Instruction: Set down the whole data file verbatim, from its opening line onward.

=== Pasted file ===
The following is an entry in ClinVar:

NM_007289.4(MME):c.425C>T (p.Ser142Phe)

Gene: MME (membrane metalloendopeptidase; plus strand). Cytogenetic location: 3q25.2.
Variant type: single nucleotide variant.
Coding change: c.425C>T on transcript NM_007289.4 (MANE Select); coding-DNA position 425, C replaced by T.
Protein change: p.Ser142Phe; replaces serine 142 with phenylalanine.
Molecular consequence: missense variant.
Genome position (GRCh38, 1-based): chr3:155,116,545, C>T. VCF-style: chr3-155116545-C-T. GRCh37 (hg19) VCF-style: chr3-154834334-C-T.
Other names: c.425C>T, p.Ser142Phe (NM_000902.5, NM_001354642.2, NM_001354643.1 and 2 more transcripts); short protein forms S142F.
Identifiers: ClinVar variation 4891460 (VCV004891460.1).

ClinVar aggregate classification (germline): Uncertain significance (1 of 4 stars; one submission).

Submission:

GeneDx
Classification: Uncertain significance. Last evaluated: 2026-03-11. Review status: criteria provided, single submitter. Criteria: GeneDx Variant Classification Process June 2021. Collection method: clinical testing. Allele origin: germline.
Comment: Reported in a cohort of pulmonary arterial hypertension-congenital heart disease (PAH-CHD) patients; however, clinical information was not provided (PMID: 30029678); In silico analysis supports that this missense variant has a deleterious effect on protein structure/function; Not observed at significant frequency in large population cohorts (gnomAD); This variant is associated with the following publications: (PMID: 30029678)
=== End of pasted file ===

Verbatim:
The following is an entry in ClinVar:

NM_007289.4(MME):c.425C>T (p.Ser142Phe)

Gene: MME (membrane metalloendopeptidase; plus strand). Cytogenetic location: 3q25.2.
Variant type: single nucleotide variant.
Coding change: c.425C>T on transcript NM_007289.4 (MANE Select); coding-DNA position 425, C replaced by T.
Protein change: p.Ser142Phe; replaces serine 142 with phenylalanine.
Molecular consequence: missense variant.
Genome position (GRCh38, 1-based): chr3:155,116,545, C>T. VCF-style: chr3-155116545-C-T. GRCh37 (hg19) VCF-style: chr3-154834334-C-T.
Other names: c.425C>T, p.Ser142Phe (NM_000902.5, NM_001354642.2, NM_001354643.1 and 2 more transcripts); short protein forms S142F.
Identifiers: ClinVar variation 4891460 (VCV004891460.1).

ClinVar aggregate classification (germline): Uncertain significance (1 of 4 stars; one submission).

Submission:

GeneDx
Classification: Uncertain significance. Last evaluated: 2026-03-11. Review status: criteria provided, single submitter. Criteria: GeneDx Variant Classification Process June 2021. Collection method: clinical testing. Allele origin: germline.
Comment: Reported in a cohort of pulmonary arterial hypertension-congenital heart disease (PAH-CHD) patients; however, clinical information was not provided (PMID: 30029678); In silico analysis supports that this missense variant has a deleterious effect on protein structure/function; Not observed at significant frequency in large population cohorts (gnomAD); This variant is associated with the following publications: (PMID: 30029678)